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Mutations in AraR leading to constitutive of arabinolytic genes in Aspergillus niger under derepressing conditions

  • Jos Reijngoud
  • Malte Deseke
  • Elmar T. M. Halbesma
  • Ebru Alazi
  • Mark Arentshorst
  • Peter J. Punt
  • Arthur F. J. RamEmail author
Open Access
Applied genetics and molecular biotechnology
  • 346 Downloads

Abstract

The AraR transcription factor of Aspergillus niger encodes a Zn(II)2Cys6 transcription factor required for the induction of genes encoding arabinolytic enzymes. One of the target genes of AraR is abfA, encoding an arabinofuranosidase. The expression of abfA as well as other L-arabinose-induced genes in A. niger requires the presence of L-arabinose or its derivative L-arabitol as an inducer to activate AraR-dependant gene expression. In this study, mutants were isolated that express L-arabinose-induced genes independently of the presence of an inducer under derepressing conditions. To obtain these mutants, a reporter strain was constructed in a ΔcreA background containing the L-arabinose-responsive promoter (PabfA) fused to the acetamidase (amdS) gene. Spores of the ΔcreA PabfA-amdS reporter strain were UV-mutagenized and mutants were obtained by their ability to grow on acetamide without the presence of inducer. From a total of 164 mutants, 15 mutants were identified to contain transacting mutations resulting in high arabinofuranosidase activity in the medium after growth under non-inducing conditions. Sequencing of the araR gene of the 15 constitutive mutants revealed that 14 mutants carried a mutation in AraR. Some mutations were found more than once and in total nine different point mutations were identified in AraR. The AraRN806I point mutation was reintroduced into a parental strain and confirmed that this point mutation leads to inducer-independent expression of AraR target genes. The inducer independent of L-arabinose-induced genes in the AraRN806I mutant was found to be sensitive to carbon catabolite repression, indicating that the CreA-mediated carbon catabolite repression is dominant over the AraRN806I mutant allele. These mutations in AraR provide new opportunities to improve arabinase production in industrial fungal strains.

Keywords

Transcriptional regulation Plant cell wall Arabinases Carbon catabolite repression creA 

Introduction

Aspergillus niger is a saprobic fungus which produces a large arsenal of plant cell polymer-degrading enzymes. Most noticeably, these include enzymes involved in degradation of plant storage polymers such as starch and inulin, as well as plant cell wall polymers such as cellulose, hemicellulose, and pectin (Pel et al. 2007; de Vries et al. 2017). D-Xylose and L-arabinose are the most abundant pentoses in the plant cell wall. L-Arabinose is found in both hemicellulose (as arabinoxylan) and pectin (as arabinogalactan and arabinan) (McNeil et al. 1984). Filamentous fungi, including A. niger, produce a number of extracellular arabinases, including α-L-arabinofuranosidases (ABFs) and endo-arabinases (ABNs), to degrade L-arabinose-containing plant cell wall polymers (de Vries and Visser 2001). Following uptake of L-arabinose, its intracellular catabolism involves the pentose catabolic pathway which consists of a five-step metabolic route resulting in the formation of D-xylulose 5-phosphate, which is further metabolised in the pentose phosphate pathway (Khosravi et al. 2015). Several ABFs, ABNs, and L-arabinose-specific catabolic pathway genes, including the L-arabinose reductase (LarA), L-arabitol dehydrogenase (LadA), and L-xylulose reductase (LxrA), are coordinately expressed (Flipphi et al. 1994; de Groot et al. 2003; Battaglia et al. 2014). The last two catabolic steps in L-arabinose catabolism connect with D-xylose catabolism and include xylitol dehydrogenase (XdhA) and D-xylulose kinase (XkiA) to form D-xylulose 5-phosphate (de Groot et al. 2007). Efficient extracellular degradation of L-arabinose-containing polymeric substrates and subsequent catabolism requires a coordinated expression of the genes encoding these enzymes.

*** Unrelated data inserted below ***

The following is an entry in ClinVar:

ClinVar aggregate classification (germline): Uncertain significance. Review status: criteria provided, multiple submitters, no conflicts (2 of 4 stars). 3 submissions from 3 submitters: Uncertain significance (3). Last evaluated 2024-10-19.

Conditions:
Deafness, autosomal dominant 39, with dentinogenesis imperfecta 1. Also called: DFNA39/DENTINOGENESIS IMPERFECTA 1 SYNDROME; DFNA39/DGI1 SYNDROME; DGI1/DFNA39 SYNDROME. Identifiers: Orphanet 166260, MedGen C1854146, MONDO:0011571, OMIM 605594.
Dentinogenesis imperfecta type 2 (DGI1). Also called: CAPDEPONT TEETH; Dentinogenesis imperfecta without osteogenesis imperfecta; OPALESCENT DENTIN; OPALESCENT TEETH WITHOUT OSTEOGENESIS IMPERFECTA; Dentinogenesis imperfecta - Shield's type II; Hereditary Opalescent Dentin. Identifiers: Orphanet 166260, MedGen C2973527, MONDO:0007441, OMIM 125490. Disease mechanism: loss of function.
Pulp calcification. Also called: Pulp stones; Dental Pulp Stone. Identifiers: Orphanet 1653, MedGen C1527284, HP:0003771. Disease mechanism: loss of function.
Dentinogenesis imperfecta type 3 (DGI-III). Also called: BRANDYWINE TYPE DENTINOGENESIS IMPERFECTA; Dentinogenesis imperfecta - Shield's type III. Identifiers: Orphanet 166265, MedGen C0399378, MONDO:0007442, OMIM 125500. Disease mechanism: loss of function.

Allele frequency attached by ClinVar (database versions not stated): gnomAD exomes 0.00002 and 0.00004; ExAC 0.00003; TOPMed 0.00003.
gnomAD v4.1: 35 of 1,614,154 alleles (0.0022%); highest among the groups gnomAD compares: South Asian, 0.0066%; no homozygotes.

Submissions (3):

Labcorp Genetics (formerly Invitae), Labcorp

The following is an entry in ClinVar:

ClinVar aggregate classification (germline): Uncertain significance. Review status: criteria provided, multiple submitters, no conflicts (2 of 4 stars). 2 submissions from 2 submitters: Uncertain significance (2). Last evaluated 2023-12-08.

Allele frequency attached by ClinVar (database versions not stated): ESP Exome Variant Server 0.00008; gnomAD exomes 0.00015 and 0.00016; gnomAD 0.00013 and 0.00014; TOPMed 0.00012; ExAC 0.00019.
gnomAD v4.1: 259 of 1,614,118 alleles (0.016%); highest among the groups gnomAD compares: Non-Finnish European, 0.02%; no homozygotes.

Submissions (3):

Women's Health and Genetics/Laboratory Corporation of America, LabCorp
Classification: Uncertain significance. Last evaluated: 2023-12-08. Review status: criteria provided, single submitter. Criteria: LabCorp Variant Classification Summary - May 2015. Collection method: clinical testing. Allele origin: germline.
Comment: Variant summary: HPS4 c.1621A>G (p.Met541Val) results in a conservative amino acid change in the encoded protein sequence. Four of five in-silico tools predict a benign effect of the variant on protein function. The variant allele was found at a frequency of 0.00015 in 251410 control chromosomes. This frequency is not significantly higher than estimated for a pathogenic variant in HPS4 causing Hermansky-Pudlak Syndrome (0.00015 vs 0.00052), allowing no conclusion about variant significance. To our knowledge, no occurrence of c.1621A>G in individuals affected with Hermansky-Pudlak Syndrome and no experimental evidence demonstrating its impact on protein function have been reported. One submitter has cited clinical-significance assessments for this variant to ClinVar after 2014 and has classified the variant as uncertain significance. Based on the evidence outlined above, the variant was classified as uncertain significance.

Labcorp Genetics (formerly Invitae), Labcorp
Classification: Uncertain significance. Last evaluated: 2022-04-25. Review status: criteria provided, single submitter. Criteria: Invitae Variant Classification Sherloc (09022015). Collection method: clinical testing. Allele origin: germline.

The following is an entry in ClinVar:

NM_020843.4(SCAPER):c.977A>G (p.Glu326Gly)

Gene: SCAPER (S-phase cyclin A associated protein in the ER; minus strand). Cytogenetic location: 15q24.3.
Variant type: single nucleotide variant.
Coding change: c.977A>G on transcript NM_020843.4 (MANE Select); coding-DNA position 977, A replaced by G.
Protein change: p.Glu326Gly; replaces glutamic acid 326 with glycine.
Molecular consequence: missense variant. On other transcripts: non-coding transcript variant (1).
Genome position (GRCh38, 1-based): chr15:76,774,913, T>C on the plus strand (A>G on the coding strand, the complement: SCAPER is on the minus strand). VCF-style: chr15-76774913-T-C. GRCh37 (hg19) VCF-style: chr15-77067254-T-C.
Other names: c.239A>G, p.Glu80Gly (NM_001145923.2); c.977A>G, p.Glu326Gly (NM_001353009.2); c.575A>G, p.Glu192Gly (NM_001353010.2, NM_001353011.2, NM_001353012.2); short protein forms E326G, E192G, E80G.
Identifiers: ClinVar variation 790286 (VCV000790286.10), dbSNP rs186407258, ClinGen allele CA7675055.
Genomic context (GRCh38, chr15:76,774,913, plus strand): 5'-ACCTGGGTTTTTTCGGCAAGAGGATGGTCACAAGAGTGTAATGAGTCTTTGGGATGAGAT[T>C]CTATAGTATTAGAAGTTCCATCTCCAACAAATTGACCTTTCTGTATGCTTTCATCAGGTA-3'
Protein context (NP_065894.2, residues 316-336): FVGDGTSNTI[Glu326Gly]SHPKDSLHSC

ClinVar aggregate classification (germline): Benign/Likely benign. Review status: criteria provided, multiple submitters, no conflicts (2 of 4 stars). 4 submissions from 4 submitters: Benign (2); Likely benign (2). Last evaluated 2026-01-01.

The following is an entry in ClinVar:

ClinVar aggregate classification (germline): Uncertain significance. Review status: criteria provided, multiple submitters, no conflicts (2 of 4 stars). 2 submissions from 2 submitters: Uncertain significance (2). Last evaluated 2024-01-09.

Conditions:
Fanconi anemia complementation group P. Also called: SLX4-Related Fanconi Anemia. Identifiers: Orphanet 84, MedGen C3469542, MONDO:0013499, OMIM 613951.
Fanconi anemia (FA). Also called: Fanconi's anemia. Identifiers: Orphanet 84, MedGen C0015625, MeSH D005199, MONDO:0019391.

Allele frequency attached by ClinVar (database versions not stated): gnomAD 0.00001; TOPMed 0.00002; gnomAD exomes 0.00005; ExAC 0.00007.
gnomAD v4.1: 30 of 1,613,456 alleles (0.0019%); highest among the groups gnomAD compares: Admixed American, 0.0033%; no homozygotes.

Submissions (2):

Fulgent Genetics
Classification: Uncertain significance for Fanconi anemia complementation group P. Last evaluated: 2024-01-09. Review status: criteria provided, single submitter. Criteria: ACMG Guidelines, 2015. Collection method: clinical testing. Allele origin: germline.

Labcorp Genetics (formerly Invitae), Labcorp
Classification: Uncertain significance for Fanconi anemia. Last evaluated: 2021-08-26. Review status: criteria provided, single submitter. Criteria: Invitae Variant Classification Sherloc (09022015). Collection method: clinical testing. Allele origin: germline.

In A. niger, the coordinated expression of genes encoding the extracellular enzymes (ABFs and ABNs) and intracellular enzymes (LarA, LadA, LxrA, XdhA, and XkiA) in response to the presence of L-arabinose requires the Zn(II)2Cys6 transcription factor AraR (Battaglia et al. 2011, 2014). The L-arabinose-responsive transcription factor AraR shows a strong sequence similarity to the D-xylose-responsive Zn(II)2Cys6 transcription factor XlnR and evolutionary analysis suggests that AraR is derived from XlnR after gene duplication (Battaglia et al. 2011). Analysis of the growth phenotypes of single knockout mutants of araR and xlnR and the double knockout mutant on different substrates suggests partially overlapping roles for AraR and XlnR (Battaglia et al. 2011). Expression of the last two genes in the pentose catabolic pathway (xdhA and xkiA) as well as genes in the pentose phosphate pathway are not only induced on L-arabinose via AraR, but also induced on D-xylose via the D-xylose-responsive transcription factor XlnR (Battaglia et al. 2011). The two positive regulators of the pentose metabolism (XlnR and AraR) both have specific target genes, but some genes can also be under the control of both transcription factors (Kowalczyk et al. 2015; Gruben et al. 2017). Detailed comparison of the involvement of AraR and XlnR in the induction of pentose catabolic genes in A. oryzae has recently shown that all pentose catabolic pathway genes are under the control of both AraR and XlnR, except larA which is under the control of only AraR (Ishikawa et al. 2018). DNA-binding studies revealed that XlnR and AraR bind to similar, but not identical DNA sequences. XlnR prefers CGGNTAAW, while AraR prefers CGGDTAAW (Ishikawa et al. 2018).